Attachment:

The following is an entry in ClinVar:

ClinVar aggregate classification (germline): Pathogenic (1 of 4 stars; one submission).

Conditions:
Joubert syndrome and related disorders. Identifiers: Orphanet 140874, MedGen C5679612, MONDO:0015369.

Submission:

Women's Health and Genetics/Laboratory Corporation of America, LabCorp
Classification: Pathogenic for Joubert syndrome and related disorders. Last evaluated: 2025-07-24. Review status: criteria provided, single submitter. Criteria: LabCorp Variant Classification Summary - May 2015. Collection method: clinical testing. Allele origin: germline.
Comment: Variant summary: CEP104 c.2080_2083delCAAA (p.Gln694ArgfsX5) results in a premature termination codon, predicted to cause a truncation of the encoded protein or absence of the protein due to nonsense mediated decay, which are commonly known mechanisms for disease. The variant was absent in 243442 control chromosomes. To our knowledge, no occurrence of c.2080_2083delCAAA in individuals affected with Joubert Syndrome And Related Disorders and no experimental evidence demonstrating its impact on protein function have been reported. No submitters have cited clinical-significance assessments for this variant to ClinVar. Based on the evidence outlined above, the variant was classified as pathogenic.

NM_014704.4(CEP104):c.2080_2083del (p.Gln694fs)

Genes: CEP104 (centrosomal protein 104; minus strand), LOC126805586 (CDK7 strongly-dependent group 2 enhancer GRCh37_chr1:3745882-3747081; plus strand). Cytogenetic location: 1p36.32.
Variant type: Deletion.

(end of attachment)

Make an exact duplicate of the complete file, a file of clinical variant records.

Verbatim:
The following is an entry in ClinVar:

ClinVar aggregate classification (germline): Pathogenic (1 of 4 stars; one submission).

Conditions:
Joubert syndrome and related disorders. Identifiers: Orphanet 140874, MedGen C5679612, MONDO:0015369.

Submission:

Women's Health and Genetics/Laboratory Corporation of America, LabCorp
Classification: Pathogenic for Joubert syndrome and related disorders. Last evaluated: 2025-07-24. Review status: criteria provided, single submitter. Criteria: LabCorp Variant Classification Summary - May 2015. Collection method: clinical testing. Allele origin: germline.
Comment: Variant summary: CEP104 c.2080_2083delCAAA (p.Gln694ArgfsX5) results in a premature termination codon, predicted to cause a truncation of the encoded protein or absence of the protein due to nonsense mediated decay, which are commonly known mechanisms for disease. The variant was absent in 243442 control chromosomes. To our knowledge, no occurrence of c.2080_2083delCAAA in individuals affected with Joubert Syndrome And Related Disorders and no experimental evidence demonstrating its impact on protein function have been reported. No submitters have cited clinical-significance assessments for this variant to ClinVar. Based on the evidence outlined above, the variant was classified as pathogenic.

NM_014704.4(CEP104):c.2080_2083del (p.Gln694fs)

Genes: CEP104 (centrosomal protein 104; minus strand), LOC126805586 (CDK7 strongly-dependent group 2 enhancer GRCh37_chr1:3745882-3747081; plus strand). Cytogenetic location: 1p36.32.
Variant type: Deletion.